An informative presentation on a controversial subject took place at St. F.X.’s Gerald Schwartz School of Business April 4.
Randy Ellis, currently holding the Dr. H. Stanley and Doreen Alley Heaps research chair in computer science at St. F.X., gave an hour and a half presentation as part of the Academic Vice-President’s Distinguished Lecture Series in Arts and Sciences.
Ellis’ presentation was titled Practical Bioethics: A Brief History and Personal Perspective on Research Involving Human Subjects.
“I thought it was really good,” Ellis said about the evening and well-attended event. “I was pleased to see people from undergraduates, members of the community and, of course, members of the academy.”
After talking for a short time about his work as research chair in computer-assisted surgery at Queen’s University, where he is appointed to the School of Computing and cross-appointed to the Department of Mechanical and Materials Engineering and the Department of Surgery, Ellis reviewed some general ethics principals.
“(Principles) that an ordinary person probably already understands intuitively and I simply laid them out in a structured manner,” Ellis said.
“Then I went through the very sad stories of some of the big mistakes that have been made in ethics involving human subjects, mainly involving medical research. I closed the talk with a description of how we try and manage these today including how we have ethics boards,” he added.
Ellis said the “sad stories” range from experiments done on poor black men in the U.S. to what he referred to as off-shore medical research.
“In third-world countries that don’t have the same control as places like Canada, the U.S. and Europe,” he said.
In talking about the progress towards ethical practices, Ellis noted the 1978 Belmont Report and its focus on three fundamental principles.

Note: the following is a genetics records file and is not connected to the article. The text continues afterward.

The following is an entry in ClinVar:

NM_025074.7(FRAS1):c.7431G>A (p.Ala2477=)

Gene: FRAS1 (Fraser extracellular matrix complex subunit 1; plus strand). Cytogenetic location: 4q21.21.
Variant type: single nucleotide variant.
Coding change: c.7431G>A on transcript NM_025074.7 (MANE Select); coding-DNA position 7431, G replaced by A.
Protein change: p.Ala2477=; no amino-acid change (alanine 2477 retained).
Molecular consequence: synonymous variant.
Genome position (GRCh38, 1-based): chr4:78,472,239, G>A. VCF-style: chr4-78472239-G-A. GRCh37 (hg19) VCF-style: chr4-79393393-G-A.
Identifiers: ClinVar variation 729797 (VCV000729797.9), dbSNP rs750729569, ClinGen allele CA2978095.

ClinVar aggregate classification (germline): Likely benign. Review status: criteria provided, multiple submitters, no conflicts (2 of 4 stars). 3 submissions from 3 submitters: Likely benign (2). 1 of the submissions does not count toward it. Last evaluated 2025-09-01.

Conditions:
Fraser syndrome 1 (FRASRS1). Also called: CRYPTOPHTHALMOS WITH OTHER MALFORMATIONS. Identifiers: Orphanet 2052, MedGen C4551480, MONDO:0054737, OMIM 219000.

The principles are; respect for persons – protecting the autonomy of all people and treating them with courtesy and respect and allowing for informed consent (researchers must be truthful and conduct no deception), beneficence – the philosophy of “do no harm” while maximizing benefits for the research project and minimizing risks to the research subjects, and justice – ensuring reasonable, non-exploitative, and well-considered procedures are administered fairly (the fair distribution of costs and benefits to potential research participants) and equally.
Ellis said the presentation, a first for him on the subject, came from a conversation with St. F.X. academic vice-president and Provost Mary McGillivray.
“She was noting my rather eclectic background, which includes a degree in philosophy and computer science and in particular medical research, and wanted to know if it was possible for me to tie all these together in one grand talk that would address some current concerns in the ethics of doing research involving human subjects,” Ellis said.
“The arts and sciences have much in common in ideas, in intellectual history and in shared avenues of curiosity and inquiry,” McGillivray said in talking about the lecture series.
“The series is intended to help further conversations and debate across disciplines among both faculty and students,” she added.
Ellis has been at St. F.X. since early January and is slated to leave at the end of April.
“Although I’ll probably be here for another week,” he said. “My time here is spent working with people in the local community, with colleagues here in the department of math, statistics and computer science and, in particular, I have been giving lectures to undergraduates and having meetings with faculty members.”